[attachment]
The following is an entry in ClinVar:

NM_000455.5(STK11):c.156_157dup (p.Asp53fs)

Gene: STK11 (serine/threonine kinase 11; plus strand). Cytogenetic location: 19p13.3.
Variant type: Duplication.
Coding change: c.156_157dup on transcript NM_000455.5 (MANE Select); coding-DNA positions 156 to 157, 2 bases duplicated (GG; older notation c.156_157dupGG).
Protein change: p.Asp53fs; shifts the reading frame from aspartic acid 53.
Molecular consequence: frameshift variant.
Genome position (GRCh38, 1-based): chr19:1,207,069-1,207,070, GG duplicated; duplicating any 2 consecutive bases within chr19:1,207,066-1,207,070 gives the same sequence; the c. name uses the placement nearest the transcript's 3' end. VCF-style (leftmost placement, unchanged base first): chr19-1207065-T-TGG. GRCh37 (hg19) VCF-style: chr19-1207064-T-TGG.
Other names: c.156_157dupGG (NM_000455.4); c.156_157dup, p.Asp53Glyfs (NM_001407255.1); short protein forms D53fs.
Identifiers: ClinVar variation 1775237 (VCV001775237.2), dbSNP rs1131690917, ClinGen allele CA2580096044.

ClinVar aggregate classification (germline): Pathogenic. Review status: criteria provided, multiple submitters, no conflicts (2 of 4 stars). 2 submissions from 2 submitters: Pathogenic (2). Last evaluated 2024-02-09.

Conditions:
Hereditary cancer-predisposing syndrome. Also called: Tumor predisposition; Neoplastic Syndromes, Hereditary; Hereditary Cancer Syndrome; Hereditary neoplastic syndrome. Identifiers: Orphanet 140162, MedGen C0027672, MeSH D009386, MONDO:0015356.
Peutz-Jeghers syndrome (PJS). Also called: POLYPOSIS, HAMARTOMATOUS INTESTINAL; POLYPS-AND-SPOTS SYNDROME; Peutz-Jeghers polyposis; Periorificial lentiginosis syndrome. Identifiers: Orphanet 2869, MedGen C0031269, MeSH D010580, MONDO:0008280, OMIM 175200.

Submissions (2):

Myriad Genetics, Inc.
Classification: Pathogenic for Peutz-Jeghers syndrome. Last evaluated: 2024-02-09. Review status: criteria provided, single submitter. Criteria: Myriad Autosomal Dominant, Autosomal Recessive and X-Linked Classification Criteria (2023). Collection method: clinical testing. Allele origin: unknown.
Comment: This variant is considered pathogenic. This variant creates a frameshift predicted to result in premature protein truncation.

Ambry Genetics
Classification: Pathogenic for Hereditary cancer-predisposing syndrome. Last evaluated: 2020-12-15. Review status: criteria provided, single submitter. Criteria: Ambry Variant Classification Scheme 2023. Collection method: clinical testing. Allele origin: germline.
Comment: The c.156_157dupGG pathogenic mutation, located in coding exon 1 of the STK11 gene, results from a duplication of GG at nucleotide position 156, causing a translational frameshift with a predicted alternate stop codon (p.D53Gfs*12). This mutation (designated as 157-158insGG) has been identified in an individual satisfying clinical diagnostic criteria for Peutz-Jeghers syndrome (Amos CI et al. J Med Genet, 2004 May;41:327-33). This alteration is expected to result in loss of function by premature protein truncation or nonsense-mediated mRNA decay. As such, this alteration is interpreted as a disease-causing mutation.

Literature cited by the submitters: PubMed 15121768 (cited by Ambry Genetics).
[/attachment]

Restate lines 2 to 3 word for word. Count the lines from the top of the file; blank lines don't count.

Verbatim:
NM_000455.5(STK11):c.156_157dup (p.Asp53fs)

Gene: STK11 (serine/threonine kinase 11; plus strand). Cytogenetic location: 19p13.3.